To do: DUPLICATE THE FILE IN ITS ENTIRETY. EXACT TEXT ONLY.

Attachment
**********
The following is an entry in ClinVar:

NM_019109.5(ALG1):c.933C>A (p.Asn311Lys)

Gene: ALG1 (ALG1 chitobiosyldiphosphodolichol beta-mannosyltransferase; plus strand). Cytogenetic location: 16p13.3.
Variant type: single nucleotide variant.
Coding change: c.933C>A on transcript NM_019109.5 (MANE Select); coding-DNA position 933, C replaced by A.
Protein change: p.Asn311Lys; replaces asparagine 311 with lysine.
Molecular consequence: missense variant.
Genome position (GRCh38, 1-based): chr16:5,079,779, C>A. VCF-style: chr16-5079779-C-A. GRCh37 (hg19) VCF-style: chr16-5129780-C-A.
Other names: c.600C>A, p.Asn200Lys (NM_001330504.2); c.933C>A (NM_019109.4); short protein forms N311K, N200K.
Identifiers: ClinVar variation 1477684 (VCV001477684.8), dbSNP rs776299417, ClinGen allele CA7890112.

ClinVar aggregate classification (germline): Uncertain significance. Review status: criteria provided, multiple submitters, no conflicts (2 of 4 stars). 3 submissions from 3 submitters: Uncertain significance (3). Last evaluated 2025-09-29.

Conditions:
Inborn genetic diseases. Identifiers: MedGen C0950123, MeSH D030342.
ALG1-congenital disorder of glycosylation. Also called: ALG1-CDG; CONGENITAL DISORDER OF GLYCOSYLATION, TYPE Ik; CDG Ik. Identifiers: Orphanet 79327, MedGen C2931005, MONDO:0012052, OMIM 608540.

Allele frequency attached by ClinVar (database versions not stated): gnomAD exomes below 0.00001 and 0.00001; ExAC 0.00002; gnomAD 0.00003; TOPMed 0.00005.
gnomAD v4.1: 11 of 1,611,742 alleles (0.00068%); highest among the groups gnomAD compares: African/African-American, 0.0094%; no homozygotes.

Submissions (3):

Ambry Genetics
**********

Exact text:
The following is an entry in ClinVar:

NM_019109.5(ALG1):c.933C>A (p.Asn311Lys)

Gene: ALG1 (ALG1 chitobiosyldiphosphodolichol beta-mannosyltransferase; plus strand). Cytogenetic location: 16p13.3.
Variant type: single nucleotide variant.
Coding change: c.933C>A on transcript NM_019109.5 (MANE Select); coding-DNA position 933, C replaced by A.
Protein change: p.Asn311Lys; replaces asparagine 311 with lysine.
Molecular consequence: missense variant.
Genome position (GRCh38, 1-based): chr16:5,079,779, C>A. VCF-style: chr16-5079779-C-A. GRCh37 (hg19) VCF-style: chr16-5129780-C-A.
Other names: c.600C>A, p.Asn200Lys (NM_001330504.2); c.933C>A (NM_019109.4); short protein forms N311K, N200K.
Identifiers: ClinVar variation 1477684 (VCV001477684.8), dbSNP rs776299417, ClinGen allele CA7890112.

ClinVar aggregate classification (germline): Uncertain significance. Review status: criteria provided, multiple submitters, no conflicts (2 of 4 stars). 3 submissions from 3 submitters: Uncertain significance (3). Last evaluated 2025-09-29.

Conditions:
Inborn genetic diseases. Identifiers: MedGen C0950123, MeSH D030342.
ALG1-congenital disorder of glycosylation. Also called: ALG1-CDG; CONGENITAL DISORDER OF GLYCOSYLATION, TYPE Ik; CDG Ik. Identifiers: Orphanet 79327, MedGen C2931005, MONDO:0012052, OMIM 608540.

Allele frequency attached by ClinVar (database versions not stated): gnomAD exomes below 0.00001 and 0.00001; ExAC 0.00002; gnomAD 0.00003; TOPMed 0.00005.
gnomAD v4.1: 11 of 1,611,742 alleles (0.00068%); highest among the groups gnomAD compares: African/African-American, 0.0094%; no homozygotes.

Submissions (3):

Ambry Genetics